Witness Post: Viva Cuba
The death of Fidel Castro catapulted my cranium to the island of Cuba. It landed on the sandy beach in an era before Castro’s revolution, at a time when Sky Masterson could be flying Sarah Brown to the Havana. Masterson was wooing her affections. It was a time when Americans in general could escape the States for an intoxicating weekend of rum cocktails and world class cigars. It was a time when foreigners could stroll the beaches or wander through the sugarcane fields to clear one’s mind of earthly troubles.
One day in the 1960 my Godfather, Jack, flew with his wife, Jenny, from Baltimore to Havana for time apart from work, children and the States. Their lives were moving along so fast. They had graduated from college (Yale and Colby), served in the Navy intelligence, moved to Maryland, and started raising a family of three boys and a girl. Jenny was a beautiful woman from Akron, Ohio, and unbeknownst to even their closest friends, their marriage started to seethe with anger and acrimony. Intense pressure was mounting on all sides. Work was a pressure cooker and their marriage was on the rocks. The couple decided it was a good time to get away to an island paradise and they wanted to relax.
During the workday Jack’s toxic business environment was strangling the oxygen out of his insurance partnership. He felt that he worked his tail off for little reward. Jack brought in 70% of all sales, and instead of spreading the income evenly by merit, as most sales organizations are run, the income was spread by headcount. The other partner, reverting to operations, did little selling and maintained a paternal hiring process that kept a non-working in-law on the payroll. Jack kept pushing hard to modernize their operations only to be held back by his Luddite business partner. And hanging over his head, Jack had a growing conviction that he needed to dissolve the partnership…the worry made for sleepless nights.
Uncertain Times, an Uncertain Paternity
The times were uncertain, even in the insurance industry. Uncertainty is typically the bread and butter of companies like theirs, but insurance can be a cruel mistress for those who want to balance in their lives outside of work. The day time stresses were compounded by the night time feelings of inadequacy as a father to his boys.
Jack’s own father had died when Jack was a toddler and his mother had moved him across the country and across the globe to find the right spot to raise him. Finally, after many years, his mother remarried a busy doctor. They were in love, but the new father gave Jack little attention. His mother was more than busy; she had five more children in quick succession and Jack felt he was the unwanted older brother. Both of his grandfathers were long dead and Jack had no positive male figures in his life to emulate.
Ties to Jack and Jenny
Our families were very close at the time. And even though we moved from Baltimore to Philadelphia, we visited with their family often, when we came to town. I was a guest of the family’s for a few summer beach trips to Ocean City, Maryland, and Rehoboth Beach, Delaware. My Godfather was a handsome guy with big bushy eyebrows. My dad and Jack were close, and my father was the Godfather of their oldest son.
I asked by dad how it was that Jack and Jenny did not “run up the hill and roll down” as did Jack and Jill in the nursery rhyme. They had nasty divorced and Dad was very cagey in his response. “Marriages are like living organisms, they need water, sun light, oxygen, and food or they will shrivel and die. Somewhere along the way, the couple must have lost those life giving ingredients and realized that they were better off apart, than they were together.” While very natural and organic in his delivery, I sensed that there was something else, so I kept asking, “But WHY them? What happened?”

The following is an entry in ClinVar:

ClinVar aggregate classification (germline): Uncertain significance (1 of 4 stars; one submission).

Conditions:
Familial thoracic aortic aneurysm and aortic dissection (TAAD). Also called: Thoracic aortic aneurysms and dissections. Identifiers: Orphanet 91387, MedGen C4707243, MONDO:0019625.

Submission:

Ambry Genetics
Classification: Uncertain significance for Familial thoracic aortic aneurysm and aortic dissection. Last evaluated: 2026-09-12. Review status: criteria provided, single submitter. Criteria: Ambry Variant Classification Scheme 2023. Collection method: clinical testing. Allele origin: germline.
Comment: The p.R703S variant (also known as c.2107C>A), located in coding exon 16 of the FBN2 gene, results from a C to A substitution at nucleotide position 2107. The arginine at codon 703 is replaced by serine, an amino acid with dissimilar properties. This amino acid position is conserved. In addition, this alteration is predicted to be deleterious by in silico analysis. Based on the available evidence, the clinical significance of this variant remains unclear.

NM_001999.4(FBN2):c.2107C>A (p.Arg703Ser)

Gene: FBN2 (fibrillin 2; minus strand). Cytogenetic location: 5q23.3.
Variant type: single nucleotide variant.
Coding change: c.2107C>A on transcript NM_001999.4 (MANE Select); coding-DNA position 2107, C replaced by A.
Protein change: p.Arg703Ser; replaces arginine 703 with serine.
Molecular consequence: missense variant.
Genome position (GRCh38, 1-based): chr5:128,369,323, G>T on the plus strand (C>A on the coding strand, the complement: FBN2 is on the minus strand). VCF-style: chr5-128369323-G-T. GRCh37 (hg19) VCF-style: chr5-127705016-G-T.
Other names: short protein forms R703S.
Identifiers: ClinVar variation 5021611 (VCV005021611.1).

Here is the background to the story as my memory recalls my Dad saying it. He was doing his best to explain a tough situation:
Dad Hooper Gives Background
“Jack B. was a good friend of mine from Baltimore. He was a year ahead of me at Calvert School and his family lived near Johns Hopkins. Our families were connected through school and the Episcopal Churches in the area. We also saw each other at dancing classes at Elk Ridge Club.
“I remember when Jack and I spent the most time together. It was in 1936. One weekend my parents took me to New Haven to visit Yale. The B. family members were on the same campus tour and it was awe inspiring. Apparently, so was the football game the next day. Larry Kelley, the All-American, Heisman Trophy winning end, tore up the gridiron that day, but I do not remember any of it. I had eaten some spoiled seafood for lunch and had food poisoning. I spent the entire game, puking my guts out over the edge of the Yale Bowl. Before and after the game Alec and I shared some brief but meaningful time together at the Taft Hotel. Our family headed back to Baltimore and he headed back to Alexandria, Virginia, where he was enrolled at Episcopal School.
Larry Kelley, end for the Yale Bulldogs
For high school, I went off to Kent School in Connecticut, founded by Fr. Sill, an Episcopal minister. Jack graduated from Episcopal in the class of 1941 and was admitted to Yale. I visited him again during my senior year at Kent and he and his St. Anthony’s fraternity brothers showed me a good time. That was Spike Nelson’s first year as head coach and the Bulldogs were terrible (1W – 7L). Jack was enrolled in the class of 1945. I was admitted to Princeton, where my father and brother had graduated. But then along came the bombing of Pearl Harbor; that changed everything. We enlisted as soon as we could to help fight the war effort.